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Urban Tree Risk Assessment – Perceptions, Reality, and Reliability

2013 | Dr. Andrew Koeser, University of Florida

This project will address three aspects of risk assessment: 1.) Factors driving homeowner and professional risk perceptions; 2.) Impact of individual arborist on common risk assessment method outcomes; and 3.) Relationship between target rating and actual site occupancy given time of assessment. These efforts represent the beginning of a larger research program to assess the reliability of commonly used risk assessment methods (ISA Tree Hazard Evaluation Method, USDA FS Community Tree Risk Evaluation Method, and ISA Tree Risk Assessment BMP Method) and improve tree risk prediction models. Results from the risk perception aspect of this project are intended to identify areas were risk perception and risk reality are misaligned – offering guidance for industry and public education efforts. The remaining aspects of this project are intended to be an independent assessment of past and emerging risk assessment methods.

Study Results

Risk assessment is a very personal thing. Every tree has a real risk and a perceived risk to people and property. While we try to make the process more consistent with structured methods like the ISA Best Management Practices (BMP), in all of our studies we found rating biases among our participants. While the research is ongoing, we do see that when arborists assess tree risk, as much of 55% of their risk rating decision lies with the severity of the defect they see.

In contrast, much less weight is given to target (approx. 24%) supporting assumptions made by Ellison (2007), that arborists fixate on defects when target may be more important. In gauging likelihood that a target could be impacted by a falling tree, we found that arborists were better able to rate target occupancy when traffic count data was made available to them. Without this data, target occupancy ratings fluctuated significantly depending on the time of day the site was visited (peak times vs non peak time). Finally, we expanded our original plan of study (thanks to matching funds from Florida-ISA) to look at how level of assessment (i.e., limited visual, basic, and advanced) impacted assessments of likelihood of failure. While limited visual assessments were significantly different from the basic and advanced assessments, the ratings differed less significantly among the other assessment (visual, visual with mallet, resistance-recording drill, and sonic tomograph).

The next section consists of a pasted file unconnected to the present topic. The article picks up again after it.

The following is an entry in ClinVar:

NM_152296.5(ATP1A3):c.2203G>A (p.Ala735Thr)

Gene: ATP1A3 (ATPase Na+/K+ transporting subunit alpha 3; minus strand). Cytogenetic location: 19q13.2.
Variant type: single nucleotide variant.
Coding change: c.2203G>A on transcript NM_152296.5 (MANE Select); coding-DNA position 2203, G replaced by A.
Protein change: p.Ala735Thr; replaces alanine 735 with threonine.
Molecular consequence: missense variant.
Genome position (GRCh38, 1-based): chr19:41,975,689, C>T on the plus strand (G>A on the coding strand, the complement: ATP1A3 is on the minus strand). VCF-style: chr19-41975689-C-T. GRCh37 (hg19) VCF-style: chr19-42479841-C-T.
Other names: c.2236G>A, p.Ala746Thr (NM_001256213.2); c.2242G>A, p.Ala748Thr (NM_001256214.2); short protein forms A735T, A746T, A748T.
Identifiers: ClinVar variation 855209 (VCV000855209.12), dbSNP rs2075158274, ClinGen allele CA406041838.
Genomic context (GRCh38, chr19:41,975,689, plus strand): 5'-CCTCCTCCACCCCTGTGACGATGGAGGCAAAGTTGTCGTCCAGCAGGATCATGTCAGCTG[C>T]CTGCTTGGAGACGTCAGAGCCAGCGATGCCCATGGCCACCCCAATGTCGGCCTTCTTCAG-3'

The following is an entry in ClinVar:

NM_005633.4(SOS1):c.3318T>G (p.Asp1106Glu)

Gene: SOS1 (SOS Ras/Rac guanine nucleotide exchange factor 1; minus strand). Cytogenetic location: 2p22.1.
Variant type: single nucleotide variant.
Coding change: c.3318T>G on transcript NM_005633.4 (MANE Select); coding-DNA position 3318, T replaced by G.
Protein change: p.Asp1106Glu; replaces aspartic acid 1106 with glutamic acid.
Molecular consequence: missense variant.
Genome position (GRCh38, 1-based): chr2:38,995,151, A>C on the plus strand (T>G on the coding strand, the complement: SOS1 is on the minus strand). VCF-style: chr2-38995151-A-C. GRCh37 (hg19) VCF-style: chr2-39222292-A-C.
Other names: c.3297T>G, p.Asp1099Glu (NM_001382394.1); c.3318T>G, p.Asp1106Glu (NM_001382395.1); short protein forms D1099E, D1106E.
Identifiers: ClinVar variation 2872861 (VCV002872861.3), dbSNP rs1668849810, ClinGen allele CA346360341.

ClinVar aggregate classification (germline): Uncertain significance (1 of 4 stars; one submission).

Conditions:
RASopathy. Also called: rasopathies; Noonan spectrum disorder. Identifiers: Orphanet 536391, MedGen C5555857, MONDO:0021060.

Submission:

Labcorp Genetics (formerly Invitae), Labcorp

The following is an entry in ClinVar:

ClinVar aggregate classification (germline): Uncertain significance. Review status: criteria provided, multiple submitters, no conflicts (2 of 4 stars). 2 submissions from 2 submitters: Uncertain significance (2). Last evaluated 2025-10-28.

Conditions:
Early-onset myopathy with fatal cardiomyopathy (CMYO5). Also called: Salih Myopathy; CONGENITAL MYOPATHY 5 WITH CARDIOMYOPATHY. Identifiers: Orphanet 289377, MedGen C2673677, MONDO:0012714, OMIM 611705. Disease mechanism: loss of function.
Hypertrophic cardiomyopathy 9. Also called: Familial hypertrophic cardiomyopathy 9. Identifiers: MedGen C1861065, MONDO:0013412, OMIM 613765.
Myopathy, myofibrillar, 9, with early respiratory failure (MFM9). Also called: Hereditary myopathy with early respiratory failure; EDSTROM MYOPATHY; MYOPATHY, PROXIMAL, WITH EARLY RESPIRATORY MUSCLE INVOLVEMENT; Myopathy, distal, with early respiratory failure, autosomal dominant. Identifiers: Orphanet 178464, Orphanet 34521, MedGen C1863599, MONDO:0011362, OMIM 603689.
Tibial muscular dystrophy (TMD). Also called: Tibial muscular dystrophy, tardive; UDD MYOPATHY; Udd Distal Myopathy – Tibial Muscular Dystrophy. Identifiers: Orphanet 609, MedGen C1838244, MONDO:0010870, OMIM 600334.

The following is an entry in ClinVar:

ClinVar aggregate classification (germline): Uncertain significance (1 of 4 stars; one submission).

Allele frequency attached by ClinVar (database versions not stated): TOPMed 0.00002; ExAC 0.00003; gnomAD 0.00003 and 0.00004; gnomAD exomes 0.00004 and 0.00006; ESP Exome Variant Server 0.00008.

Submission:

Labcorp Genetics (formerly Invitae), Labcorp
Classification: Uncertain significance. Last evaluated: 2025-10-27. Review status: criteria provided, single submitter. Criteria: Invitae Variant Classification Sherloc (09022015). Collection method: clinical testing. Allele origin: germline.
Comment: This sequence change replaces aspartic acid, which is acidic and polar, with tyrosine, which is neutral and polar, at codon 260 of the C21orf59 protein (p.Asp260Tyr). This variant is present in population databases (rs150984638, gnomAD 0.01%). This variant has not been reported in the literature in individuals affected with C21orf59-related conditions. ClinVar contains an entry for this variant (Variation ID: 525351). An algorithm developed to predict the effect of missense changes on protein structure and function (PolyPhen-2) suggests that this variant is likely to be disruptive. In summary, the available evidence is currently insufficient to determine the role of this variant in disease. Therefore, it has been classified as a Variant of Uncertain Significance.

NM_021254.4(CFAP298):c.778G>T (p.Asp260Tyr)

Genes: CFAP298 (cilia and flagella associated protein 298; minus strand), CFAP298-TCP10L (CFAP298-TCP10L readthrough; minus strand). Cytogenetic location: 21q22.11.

The funding from the TREE Fund helped turn these three ideas into real studies that now serve as the basis for my research program. With the project funded, I had a ready-made master’s thesis for Ryan when he approached me about graduate school. With this project and a great student in place, my center director found the funds to pay for his tuition and part of his stipend (which I was able to leverage to get the remaining stipend from a college-level fellowship). The Florida ISA matched the project with $5,000 in share money which I was able to use to expand my research in risk assessment and tree failure prediction. Finally, after hearing about my work from a mutual colleague, a senior risk expert and researcher (Tom Smiley) asked if I would be willing to work on a project that expands on this proposed work. In short, these funds set off a chain reaction which gave my program a core focus, provided a young professional with a graduate education, and spurred a new and exciting collaboration.

Year: 2013

Funding Duration: 1-3 years

Grant Program: Jack Kimmel International Grant

Grant Title: Urban Tree Risk Assessment – Perceptions, Reality, and Reliability

Researcher: Dr. Andrew Koeser

Key words: 

Peer Reviewed Publications from Grant:

General Audience/Trade Publications:

Presentations:

Categories 2013, Grant Archive, Jack Kimmel International Grant

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